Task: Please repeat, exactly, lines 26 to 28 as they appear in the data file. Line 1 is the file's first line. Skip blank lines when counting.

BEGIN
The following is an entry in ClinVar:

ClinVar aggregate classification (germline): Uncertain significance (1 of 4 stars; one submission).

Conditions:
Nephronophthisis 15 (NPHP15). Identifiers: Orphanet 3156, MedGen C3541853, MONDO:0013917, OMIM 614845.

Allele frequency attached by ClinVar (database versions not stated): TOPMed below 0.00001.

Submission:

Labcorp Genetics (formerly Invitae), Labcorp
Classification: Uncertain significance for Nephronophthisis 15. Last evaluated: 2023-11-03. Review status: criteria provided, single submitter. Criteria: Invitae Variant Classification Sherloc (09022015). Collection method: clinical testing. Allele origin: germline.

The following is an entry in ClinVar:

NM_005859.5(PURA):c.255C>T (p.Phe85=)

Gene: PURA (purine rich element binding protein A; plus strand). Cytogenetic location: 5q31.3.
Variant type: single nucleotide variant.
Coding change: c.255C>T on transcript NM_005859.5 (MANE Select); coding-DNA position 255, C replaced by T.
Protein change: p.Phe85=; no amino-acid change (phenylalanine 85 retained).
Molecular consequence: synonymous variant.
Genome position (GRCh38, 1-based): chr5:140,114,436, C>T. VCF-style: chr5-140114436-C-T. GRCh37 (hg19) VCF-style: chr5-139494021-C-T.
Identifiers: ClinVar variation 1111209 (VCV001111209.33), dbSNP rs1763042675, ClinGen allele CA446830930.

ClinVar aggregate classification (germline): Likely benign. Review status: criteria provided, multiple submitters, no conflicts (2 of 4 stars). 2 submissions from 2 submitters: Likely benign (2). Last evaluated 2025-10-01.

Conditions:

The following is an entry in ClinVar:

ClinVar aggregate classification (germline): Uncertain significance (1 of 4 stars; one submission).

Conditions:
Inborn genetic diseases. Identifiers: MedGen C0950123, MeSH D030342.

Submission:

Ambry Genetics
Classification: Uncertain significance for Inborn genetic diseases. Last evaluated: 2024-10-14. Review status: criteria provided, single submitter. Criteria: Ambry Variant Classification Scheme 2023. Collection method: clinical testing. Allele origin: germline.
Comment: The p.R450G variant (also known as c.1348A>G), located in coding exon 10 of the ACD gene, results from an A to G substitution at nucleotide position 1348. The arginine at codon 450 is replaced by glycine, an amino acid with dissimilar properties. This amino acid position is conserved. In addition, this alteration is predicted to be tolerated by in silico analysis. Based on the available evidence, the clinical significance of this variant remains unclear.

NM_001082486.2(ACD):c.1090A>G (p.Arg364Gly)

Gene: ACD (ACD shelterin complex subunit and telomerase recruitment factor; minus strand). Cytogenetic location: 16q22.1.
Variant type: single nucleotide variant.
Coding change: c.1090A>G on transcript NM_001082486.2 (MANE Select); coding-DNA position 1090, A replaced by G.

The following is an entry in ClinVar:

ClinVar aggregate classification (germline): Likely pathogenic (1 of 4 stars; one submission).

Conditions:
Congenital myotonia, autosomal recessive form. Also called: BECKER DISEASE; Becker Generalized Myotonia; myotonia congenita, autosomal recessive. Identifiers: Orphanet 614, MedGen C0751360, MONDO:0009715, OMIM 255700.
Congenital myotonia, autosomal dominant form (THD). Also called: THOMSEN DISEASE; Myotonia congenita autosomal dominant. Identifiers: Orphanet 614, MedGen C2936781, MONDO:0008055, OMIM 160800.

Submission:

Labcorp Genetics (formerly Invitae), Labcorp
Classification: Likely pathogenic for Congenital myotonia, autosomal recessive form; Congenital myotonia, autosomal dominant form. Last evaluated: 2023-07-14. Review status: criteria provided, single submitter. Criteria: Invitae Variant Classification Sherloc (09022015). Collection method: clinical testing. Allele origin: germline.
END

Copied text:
Classification: Uncertain significance for Inborn genetic diseases. Last evaluated: 2024-10-14. Review status: criteria provided, single submitter. Criteria: Ambry Variant Classification Scheme 2023. Collection method: clinical testing. Allele origin: germline.
Comment: The p.R450G variant (also known as c.1348A>G), located in coding exon 10 of the ACD gene, results from an A to G substitution at nucleotide position 1348. The arginine at codon 450 is replaced by glycine, an amino acid with dissimilar properties. This amino acid position is conserved. In addition, this alteration is predicted to be tolerated by in silico analysis. Based on the available evidence, the clinical significance of this variant remains unclear.

NM_001082486.2(ACD):c.1090A>G (p.Arg364Gly)